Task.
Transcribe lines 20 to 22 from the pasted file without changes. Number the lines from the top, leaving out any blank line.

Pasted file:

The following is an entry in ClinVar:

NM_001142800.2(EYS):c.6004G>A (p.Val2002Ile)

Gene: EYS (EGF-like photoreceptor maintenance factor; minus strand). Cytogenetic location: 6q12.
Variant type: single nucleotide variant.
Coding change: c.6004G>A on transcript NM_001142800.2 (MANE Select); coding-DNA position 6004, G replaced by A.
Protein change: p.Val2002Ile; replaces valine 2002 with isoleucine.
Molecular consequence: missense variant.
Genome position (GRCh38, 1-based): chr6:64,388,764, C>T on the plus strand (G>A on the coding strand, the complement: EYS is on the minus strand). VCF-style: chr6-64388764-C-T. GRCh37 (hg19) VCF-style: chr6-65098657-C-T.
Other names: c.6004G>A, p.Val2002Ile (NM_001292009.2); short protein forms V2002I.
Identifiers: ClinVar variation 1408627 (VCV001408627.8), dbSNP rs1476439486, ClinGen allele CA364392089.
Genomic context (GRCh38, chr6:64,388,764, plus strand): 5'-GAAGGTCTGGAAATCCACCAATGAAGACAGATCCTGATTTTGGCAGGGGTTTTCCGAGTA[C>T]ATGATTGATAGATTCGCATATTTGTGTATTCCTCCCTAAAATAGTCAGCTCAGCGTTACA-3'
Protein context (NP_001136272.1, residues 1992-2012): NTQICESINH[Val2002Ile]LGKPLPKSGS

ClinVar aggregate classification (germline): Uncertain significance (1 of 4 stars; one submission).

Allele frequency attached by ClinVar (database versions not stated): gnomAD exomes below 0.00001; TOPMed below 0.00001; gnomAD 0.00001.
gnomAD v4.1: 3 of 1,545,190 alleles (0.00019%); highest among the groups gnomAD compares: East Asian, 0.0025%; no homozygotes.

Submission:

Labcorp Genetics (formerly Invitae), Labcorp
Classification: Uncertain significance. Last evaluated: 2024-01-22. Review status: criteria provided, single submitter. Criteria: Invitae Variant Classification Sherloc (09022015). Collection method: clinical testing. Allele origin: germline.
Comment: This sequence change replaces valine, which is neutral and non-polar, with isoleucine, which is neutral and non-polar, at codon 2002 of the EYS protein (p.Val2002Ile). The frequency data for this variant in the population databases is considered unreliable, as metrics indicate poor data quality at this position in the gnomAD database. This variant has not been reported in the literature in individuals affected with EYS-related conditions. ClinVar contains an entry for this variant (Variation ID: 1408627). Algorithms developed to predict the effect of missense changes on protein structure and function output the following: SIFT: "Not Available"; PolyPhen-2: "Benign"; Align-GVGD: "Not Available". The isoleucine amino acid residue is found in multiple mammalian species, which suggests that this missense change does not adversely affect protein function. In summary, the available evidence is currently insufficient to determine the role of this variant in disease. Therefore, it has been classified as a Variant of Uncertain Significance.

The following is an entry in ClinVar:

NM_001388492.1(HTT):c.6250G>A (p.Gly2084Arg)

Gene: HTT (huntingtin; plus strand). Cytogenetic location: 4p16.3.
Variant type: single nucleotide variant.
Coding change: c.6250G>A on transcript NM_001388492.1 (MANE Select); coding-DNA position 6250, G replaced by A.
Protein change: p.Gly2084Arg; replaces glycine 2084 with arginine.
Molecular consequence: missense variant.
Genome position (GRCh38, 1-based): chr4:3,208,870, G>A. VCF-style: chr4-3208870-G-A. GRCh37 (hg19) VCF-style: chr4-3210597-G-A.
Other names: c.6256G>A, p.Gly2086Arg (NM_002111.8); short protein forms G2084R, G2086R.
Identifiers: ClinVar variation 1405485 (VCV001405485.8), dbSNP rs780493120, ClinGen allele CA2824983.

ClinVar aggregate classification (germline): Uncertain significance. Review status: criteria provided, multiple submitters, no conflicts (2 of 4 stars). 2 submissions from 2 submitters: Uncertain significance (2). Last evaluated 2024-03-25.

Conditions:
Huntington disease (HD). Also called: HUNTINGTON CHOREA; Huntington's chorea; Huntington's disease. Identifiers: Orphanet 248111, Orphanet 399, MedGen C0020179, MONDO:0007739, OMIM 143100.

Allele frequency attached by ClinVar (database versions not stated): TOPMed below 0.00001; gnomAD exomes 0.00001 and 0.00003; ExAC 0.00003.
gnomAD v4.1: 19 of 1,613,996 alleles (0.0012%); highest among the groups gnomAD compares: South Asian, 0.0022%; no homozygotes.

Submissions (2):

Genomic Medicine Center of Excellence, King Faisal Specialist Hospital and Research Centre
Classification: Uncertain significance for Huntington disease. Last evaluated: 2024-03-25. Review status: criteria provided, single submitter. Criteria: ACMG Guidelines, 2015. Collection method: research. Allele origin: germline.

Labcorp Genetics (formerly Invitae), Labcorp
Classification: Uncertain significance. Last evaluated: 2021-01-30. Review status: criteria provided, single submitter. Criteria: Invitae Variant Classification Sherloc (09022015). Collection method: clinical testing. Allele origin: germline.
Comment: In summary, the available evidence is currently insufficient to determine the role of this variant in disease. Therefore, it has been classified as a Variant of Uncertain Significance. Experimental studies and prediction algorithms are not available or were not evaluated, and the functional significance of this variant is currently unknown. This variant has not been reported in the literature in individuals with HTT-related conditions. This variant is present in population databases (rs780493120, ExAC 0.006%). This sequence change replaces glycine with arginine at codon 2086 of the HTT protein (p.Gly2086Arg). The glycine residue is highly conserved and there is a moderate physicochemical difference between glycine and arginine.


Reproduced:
The following is an entry in ClinVar:

NM_001388492.1(HTT):c.6250G>A (p.Gly2084Arg)

Gene: HTT (huntingtin; plus strand). Cytogenetic location: 4p16.3.